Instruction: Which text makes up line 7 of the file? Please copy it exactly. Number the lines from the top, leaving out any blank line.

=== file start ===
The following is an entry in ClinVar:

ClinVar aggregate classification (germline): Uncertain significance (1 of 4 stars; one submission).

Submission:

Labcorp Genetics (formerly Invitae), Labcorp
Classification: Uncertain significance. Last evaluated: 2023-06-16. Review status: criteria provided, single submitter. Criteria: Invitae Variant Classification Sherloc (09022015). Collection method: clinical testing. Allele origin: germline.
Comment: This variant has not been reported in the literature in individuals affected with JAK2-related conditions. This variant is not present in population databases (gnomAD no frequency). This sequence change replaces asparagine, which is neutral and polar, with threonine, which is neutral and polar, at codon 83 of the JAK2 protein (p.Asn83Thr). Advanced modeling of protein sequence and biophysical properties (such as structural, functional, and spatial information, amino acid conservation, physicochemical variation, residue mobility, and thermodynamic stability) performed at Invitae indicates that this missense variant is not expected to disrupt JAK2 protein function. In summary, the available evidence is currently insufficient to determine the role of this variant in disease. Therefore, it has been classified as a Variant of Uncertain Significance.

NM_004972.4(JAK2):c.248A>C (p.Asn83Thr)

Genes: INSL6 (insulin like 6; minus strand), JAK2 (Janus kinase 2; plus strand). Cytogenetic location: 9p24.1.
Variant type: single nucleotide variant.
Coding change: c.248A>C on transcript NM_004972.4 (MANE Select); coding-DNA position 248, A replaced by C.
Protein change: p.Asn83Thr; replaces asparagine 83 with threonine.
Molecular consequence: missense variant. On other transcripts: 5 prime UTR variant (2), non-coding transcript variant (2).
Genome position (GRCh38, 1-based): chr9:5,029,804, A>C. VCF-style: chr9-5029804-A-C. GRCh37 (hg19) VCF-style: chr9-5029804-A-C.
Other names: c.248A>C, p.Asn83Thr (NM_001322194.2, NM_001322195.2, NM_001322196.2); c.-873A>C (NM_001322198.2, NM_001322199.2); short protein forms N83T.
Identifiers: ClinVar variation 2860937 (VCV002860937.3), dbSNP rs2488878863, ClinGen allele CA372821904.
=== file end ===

NM_004972.4(JAK2):c.248A>C (p.Asn83Thr)